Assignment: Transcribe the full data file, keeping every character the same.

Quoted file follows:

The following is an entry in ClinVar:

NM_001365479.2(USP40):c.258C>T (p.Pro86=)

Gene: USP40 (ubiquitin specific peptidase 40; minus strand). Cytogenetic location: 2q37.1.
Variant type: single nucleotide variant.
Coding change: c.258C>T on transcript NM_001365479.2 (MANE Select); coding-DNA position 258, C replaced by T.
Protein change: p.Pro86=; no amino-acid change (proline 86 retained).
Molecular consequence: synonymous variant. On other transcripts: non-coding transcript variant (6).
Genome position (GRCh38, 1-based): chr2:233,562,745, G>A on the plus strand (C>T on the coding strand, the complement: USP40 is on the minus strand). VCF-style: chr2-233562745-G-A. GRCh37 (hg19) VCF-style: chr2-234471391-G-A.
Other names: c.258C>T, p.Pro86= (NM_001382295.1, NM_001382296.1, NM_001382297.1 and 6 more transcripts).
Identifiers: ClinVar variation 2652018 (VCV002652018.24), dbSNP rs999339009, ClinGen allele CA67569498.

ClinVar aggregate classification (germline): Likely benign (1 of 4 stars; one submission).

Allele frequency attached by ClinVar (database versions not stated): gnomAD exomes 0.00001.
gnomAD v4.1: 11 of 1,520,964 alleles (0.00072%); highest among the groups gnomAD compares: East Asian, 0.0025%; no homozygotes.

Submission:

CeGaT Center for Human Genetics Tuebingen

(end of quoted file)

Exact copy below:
The following is an entry in ClinVar:

NM_001365479.2(USP40):c.258C>T (p.Pro86=)

Gene: USP40 (ubiquitin specific peptidase 40; minus strand). Cytogenetic location: 2q37.1.
Variant type: single nucleotide variant.
Coding change: c.258C>T on transcript NM_001365479.2 (MANE Select); coding-DNA position 258, C replaced by T.
Protein change: p.Pro86=; no amino-acid change (proline 86 retained).
Molecular consequence: synonymous variant. On other transcripts: non-coding transcript variant (6).
Genome position (GRCh38, 1-based): chr2:233,562,745, G>A on the plus strand (C>T on the coding strand, the complement: USP40 is on the minus strand). VCF-style: chr2-233562745-G-A. GRCh37 (hg19) VCF-style: chr2-234471391-G-A.
Other names: c.258C>T, p.Pro86= (NM_001382295.1, NM_001382296.1, NM_001382297.1 and 6 more transcripts).
Identifiers: ClinVar variation 2652018 (VCV002652018.24), dbSNP rs999339009, ClinGen allele CA67569498.

ClinVar aggregate classification (germline): Likely benign (1 of 4 stars; one submission).

Allele frequency attached by ClinVar (database versions not stated): gnomAD exomes 0.00001.
gnomAD v4.1: 11 of 1,520,964 alleles (0.00072%); highest among the groups gnomAD compares: East Asian, 0.0025%; no homozygotes.

Submission:

CeGaT Center for Human Genetics Tuebingen